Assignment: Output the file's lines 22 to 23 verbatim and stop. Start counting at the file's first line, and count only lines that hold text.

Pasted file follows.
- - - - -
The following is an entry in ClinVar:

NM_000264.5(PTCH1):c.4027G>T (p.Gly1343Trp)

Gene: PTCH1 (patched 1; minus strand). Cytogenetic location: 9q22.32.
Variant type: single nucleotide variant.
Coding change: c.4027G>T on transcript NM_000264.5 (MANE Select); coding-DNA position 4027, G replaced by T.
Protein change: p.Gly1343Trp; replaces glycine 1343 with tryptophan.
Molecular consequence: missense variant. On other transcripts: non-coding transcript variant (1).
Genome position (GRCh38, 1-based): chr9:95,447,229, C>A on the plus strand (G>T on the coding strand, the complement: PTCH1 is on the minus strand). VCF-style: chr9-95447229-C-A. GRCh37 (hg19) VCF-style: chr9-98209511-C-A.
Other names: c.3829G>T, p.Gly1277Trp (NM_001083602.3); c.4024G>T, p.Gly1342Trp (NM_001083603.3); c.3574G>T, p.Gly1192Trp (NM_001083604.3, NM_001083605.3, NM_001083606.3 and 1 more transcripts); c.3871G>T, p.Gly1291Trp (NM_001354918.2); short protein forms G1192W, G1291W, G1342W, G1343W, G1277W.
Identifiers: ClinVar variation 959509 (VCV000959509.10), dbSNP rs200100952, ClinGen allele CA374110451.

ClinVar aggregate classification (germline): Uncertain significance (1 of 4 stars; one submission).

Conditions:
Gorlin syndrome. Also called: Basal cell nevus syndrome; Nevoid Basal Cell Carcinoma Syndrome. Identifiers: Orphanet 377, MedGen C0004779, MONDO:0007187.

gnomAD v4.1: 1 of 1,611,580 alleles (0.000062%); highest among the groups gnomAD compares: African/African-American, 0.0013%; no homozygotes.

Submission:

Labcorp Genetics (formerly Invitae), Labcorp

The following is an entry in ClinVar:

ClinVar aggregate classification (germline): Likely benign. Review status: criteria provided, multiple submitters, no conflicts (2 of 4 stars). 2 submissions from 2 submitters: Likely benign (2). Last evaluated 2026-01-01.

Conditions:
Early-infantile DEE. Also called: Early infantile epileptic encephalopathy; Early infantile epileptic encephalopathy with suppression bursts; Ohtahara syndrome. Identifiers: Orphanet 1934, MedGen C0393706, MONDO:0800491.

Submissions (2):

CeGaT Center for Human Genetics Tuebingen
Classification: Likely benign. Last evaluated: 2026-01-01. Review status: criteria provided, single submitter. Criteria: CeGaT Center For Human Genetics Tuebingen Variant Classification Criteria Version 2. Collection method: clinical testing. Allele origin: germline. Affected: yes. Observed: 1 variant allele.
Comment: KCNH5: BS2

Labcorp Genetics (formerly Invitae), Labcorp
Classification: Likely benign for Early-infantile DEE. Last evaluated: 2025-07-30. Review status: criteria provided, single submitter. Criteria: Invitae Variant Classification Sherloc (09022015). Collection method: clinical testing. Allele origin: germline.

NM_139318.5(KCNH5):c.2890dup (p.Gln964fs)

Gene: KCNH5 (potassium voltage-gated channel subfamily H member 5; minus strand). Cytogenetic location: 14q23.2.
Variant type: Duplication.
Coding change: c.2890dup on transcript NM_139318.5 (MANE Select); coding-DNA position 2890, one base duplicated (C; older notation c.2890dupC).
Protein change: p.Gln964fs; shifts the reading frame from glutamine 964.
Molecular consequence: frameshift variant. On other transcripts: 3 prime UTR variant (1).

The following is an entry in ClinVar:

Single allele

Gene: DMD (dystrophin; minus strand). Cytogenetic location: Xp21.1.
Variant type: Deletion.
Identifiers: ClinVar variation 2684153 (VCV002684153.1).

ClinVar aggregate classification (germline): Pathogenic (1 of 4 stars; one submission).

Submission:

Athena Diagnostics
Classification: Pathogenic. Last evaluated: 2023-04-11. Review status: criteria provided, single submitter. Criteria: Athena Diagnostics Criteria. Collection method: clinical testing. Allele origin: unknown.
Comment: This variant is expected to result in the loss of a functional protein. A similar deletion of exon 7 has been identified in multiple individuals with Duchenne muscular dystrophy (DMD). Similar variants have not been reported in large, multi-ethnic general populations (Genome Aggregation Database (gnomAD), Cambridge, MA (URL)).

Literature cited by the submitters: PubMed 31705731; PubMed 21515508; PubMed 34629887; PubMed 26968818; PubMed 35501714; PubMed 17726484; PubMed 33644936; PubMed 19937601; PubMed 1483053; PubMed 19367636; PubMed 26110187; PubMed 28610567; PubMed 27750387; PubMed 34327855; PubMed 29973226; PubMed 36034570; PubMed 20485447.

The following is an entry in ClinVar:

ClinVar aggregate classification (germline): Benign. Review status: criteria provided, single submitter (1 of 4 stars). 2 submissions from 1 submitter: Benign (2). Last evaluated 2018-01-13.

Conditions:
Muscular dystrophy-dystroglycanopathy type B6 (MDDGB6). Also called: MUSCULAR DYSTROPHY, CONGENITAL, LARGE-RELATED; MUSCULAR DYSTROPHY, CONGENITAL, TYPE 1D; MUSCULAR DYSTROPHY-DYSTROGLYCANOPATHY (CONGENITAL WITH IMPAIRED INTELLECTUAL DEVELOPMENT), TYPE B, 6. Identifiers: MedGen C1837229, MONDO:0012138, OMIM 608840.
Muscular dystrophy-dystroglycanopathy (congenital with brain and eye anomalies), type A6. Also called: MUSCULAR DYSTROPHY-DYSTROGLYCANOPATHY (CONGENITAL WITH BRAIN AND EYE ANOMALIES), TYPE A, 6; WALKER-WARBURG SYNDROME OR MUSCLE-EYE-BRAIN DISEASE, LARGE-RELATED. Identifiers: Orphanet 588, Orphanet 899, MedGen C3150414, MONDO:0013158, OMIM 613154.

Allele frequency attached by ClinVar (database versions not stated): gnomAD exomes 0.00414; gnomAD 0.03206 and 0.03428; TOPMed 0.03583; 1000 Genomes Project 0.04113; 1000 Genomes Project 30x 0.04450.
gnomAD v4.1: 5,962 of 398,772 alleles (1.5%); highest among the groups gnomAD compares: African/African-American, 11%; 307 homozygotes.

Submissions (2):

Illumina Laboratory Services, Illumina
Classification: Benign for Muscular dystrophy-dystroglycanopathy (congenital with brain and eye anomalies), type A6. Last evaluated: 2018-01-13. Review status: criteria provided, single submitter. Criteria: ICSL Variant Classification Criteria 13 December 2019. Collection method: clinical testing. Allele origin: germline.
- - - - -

CeGaT Center for Human Genetics Tuebingen
Classification: Likely benign. Last evaluated: 2026-01-01. Review status: criteria provided, single submitter. Criteria: CeGaT Center For Human Genetics Tuebingen Variant Classification Criteria Version 2. Collection method: clinical testing. Allele origin: germline. Affected: yes. Observed: 1 variant allele.